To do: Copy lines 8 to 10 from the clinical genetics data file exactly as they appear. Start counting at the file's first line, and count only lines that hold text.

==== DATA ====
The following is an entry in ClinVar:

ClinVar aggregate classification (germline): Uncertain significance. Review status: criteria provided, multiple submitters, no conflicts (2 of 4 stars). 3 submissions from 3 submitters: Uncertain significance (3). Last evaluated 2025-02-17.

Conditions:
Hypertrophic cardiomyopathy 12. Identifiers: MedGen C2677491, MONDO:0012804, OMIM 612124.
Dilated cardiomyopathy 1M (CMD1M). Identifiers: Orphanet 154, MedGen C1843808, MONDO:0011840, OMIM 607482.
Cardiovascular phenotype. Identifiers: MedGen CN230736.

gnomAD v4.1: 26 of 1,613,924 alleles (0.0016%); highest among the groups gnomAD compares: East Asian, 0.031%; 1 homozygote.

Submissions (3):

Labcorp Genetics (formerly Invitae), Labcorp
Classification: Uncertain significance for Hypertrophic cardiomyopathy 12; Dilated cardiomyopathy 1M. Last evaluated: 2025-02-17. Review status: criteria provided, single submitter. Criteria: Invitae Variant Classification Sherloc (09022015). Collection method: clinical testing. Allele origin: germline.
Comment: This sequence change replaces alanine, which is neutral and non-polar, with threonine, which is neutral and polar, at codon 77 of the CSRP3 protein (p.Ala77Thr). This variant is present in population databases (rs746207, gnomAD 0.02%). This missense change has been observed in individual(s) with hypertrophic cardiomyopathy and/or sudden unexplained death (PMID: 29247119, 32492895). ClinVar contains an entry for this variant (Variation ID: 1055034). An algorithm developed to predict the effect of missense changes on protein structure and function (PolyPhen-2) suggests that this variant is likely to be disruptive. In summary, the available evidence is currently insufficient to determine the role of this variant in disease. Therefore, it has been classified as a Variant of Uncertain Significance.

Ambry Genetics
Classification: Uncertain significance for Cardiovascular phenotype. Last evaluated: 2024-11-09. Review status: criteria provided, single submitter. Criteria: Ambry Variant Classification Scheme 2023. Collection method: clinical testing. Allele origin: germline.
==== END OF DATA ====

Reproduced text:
Submissions (3):

Labcorp Genetics (formerly Invitae), Labcorp
Classification: Uncertain significance for Hypertrophic cardiomyopathy 12; Dilated cardiomyopathy 1M. Last evaluated: 2025-02-17. Review status: criteria provided, single submitter. Criteria: Invitae Variant Classification Sherloc (09022015). Collection method: clinical testing. Allele origin: germline.